• Janet Raybon, forensic science teacher, Myers Park High School:  The Rest of the Story: A Study of Death, Decomposition and Metamorphosis
  • Tyler Godensky, forensic science student, Myers Park High School:  Decomposition and the Life Cycle of the Blow Fly

CTI Summer Research Experience for Teachers (SRET)

Silver Nanoparticles for Enhanced Efficiency in Solar Applications

  • Wendy Potter, apparel and textile production teacher, Butler High School
  • Kari Rhoades, biomedical science teacher, Mallard Creek High School
  • Kathleen Dipple, graduate assistant in chemistry, UNC Charlotte
  • Meesha Kaushal, graduate assistant in chemistry, UNC Charlotte

How You Can Use Fluorescence and Light to Demonstrate Chemistry Concepts in Your Classroom

  • Phil Carver, science teacher, James Martin Middle School
  • Margaret Kocherga, graduate assistant in chemistry, UNC Charlotte
  • Dr. Tom Schmedake, associate professor of chemistry, UNC Charlotte

Examining the Effects of Freeze/Thaw Cycles on Porcine Skin Using Spectral Analysis

  • Curtis Overton, technology & design teacher, West Mecklenburg High School

SRET Graduate Student Research

Studying the effects of Peripheral Alkyl Chains on Exciton Diffusion Parameters in Porphyrin-PCBM Thin Films for OPV Applications

  • Meesha Kaushal, graduate assistant in chemistry, UNC Charlotte

Fabrication of Tunable Silver Nanorod Films for Solar Applications

  • Kathleen Dipple, graduate assistant in chemistry, UNC Charlotte

 

CTI Presents Evening for Educators Tuesday, October 17, 2017

CTI Fellows will share new curricula they created for their students at CTI’s Evening for Educators event on Tuesday, October 17, 5:30-7:30 p.m., at Discovery Place Education Studio. Teachers and the general public are invited to learn about engaging new teaching ideas created by CMS teachers in their CTI seminars. Experience a night of fun and innovative curricula for grades preK-12 in math, science, social studies, the arts and more. Refreshments will be served. Hosted by CTI and Discovery Place Education Studio, it’s all free and open to the public. Register to attend HERE.

CTI Fellows Share Collaborative Science Research

Story and photos by Grayson Hollowell, CTI Communications & Administrative Assistant


 

Fascinating research, our awesome CTI Fellows, and many attentive guests all came together for CTI’s Summer Research Experience for Teachers (SRET) Reception on Thursday, September 7, at UNC Charlotte’s Atkins Library.

Eight teams comprised of CTI Fellows, graduate assistants and professors, from UNC Charlotte and Davidson College, collaborated in physics and chemistry research labs during June and July. At the SRET Reception, they displayed posters illustrating their findings and discussed them with reception attendees. CTI Fellows’ posters and research information can be found on CTI’s SRET webpage.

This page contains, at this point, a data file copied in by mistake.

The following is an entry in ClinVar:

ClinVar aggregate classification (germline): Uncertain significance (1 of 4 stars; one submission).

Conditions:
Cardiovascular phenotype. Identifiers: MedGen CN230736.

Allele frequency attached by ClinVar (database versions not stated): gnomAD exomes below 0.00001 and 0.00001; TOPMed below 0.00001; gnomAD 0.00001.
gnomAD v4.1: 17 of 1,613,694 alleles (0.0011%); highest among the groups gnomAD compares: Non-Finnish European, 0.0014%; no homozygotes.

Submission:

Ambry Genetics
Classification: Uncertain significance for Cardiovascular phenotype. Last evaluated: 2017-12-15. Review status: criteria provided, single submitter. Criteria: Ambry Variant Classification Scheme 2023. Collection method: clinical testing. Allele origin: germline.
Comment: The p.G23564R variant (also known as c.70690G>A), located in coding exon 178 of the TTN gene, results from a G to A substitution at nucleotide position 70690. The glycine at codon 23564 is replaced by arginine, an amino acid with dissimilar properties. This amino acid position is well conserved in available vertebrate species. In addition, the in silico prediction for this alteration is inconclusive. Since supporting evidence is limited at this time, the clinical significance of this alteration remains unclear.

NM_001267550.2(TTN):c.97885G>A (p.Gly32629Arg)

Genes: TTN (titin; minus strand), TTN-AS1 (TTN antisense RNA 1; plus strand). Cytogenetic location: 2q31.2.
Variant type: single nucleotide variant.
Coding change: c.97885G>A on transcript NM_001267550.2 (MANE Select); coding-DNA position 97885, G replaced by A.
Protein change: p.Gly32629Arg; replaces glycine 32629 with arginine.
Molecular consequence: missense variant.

Deans, faculty, staff and and our other CTI Fellows joined us to commend and learn from the great research gleaned from the SRET projects. The public did the same, creating a wonderful, intellectual and casual atmosphere, accompanied by pizzas and drinks.

Thank you to everyone who attended and to all who participated in SRET. Congratulations on your marvelous hard work!

 

New Ring Systems for New Drugs


CTI Fellows Josh Trujillo and Kassie Stevens, chemistry teachers at W.A. Hough High School, conducted research in Dr. Erland Steven’s pharmaceutical laboratory at Davidson College this summer.  View their poster synopsis below.

Research Team:

  • Kassie Calvo, chemistry teacher, Hough High School
  • Josh Trujillo, chemistry teacher, Hough High School
  • Dr. Erland Stevens, professor of chemistry, Davidson College

CTI Fellows Present at CMS Science Curriculum Day

Six CTI Fellows presented lessons from their CTI Summer Research Experience for Teachers with teaching colleagues at the CMS Science Curriculum Day Aug. 17 at South Mecklenburg High School. SRET Fellows shared what distinguishes CTI’s professional development from other PD, how they became involved in CTI’s SRET, research methods and concepts they explored in university laboratories, and their plans to implement research in their classrooms this fall, with the help of UNC Charlotte graduate students.

CTI presenters included Michelle Faggert (Martin Luther King MS), Namrata Gupta (Nations Ford ES) and Curtis Overton (West Mecklenburg HS) from Dr. Susan’s Trammell’s physics lab; Geneva Bell and Phil Carver (both at James Martin MS) from Dr. Tom Schmedake’s chemistry lab; and Kari Rhoades from Dr. Marcus Jones’ chemistry lab. Each of the three groups presented two 50-minute sessions for other CMS science teachers.
Cheers to these dedicated Fellows for sharing their SRET learning with other teachers!

Investigation of Optical Properties of Silver Nanorod Films

 

Research Team:

  • Marielle Matheus, third grade teacher, Vaughan Academy of Technology
  • Jackie Smith, forensics teacher, Hough High School
  • Kathleen Dipple, chemistry graduate student, UNC Charlotte
  • Meesha Kaushal, chemistry graduate student, UNC Charlotte
  • Dr. Marcus Jones, associate professor of chemistry, UNC Charlotte

Examining the Effects of Freeze/Thaw Cycles on Porcine Skin Using Spectral Analysis

Research Team:

  • Michelle Faggert, science teacher, Martin Luther King, Jr. Middle School
  • Namrata Gupta, science teacher, Nations Ford Elementary School
  • Curtis Overton, science teacher, West Mecklenburg High School
  • Joseph Peller, graduate assistant in physics, UNC Charlotte
  • Dr. Susan Trammell, associate professor of physical and optical science, UNC Charlotte

Light Assisted Drying (LAD) of Chlorophyll